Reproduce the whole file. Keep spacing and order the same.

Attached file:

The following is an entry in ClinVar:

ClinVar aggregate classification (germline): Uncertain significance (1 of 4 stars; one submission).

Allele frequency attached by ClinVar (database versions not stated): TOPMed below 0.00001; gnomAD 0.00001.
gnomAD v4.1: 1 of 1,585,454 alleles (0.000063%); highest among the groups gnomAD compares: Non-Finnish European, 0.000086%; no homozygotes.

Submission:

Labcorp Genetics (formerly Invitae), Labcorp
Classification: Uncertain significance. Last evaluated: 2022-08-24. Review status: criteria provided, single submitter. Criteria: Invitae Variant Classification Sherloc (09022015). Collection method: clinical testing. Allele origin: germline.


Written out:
The following is an entry in ClinVar:

ClinVar aggregate classification (germline): Uncertain significance (1 of 4 stars; one submission).

Allele frequency attached by ClinVar (database versions not stated): TOPMed below 0.00001; gnomAD 0.00001.
gnomAD v4.1: 1 of 1,585,454 alleles (0.000063%); highest among the groups gnomAD compares: Non-Finnish European, 0.000086%; no homozygotes.

Submission:

Labcorp Genetics (formerly Invitae), Labcorp
Classification: Uncertain significance. Last evaluated: 2022-08-24. Review status: criteria provided, single submitter. Criteria: Invitae Variant Classification Sherloc (09022015). Collection method: clinical testing. Allele origin: germline.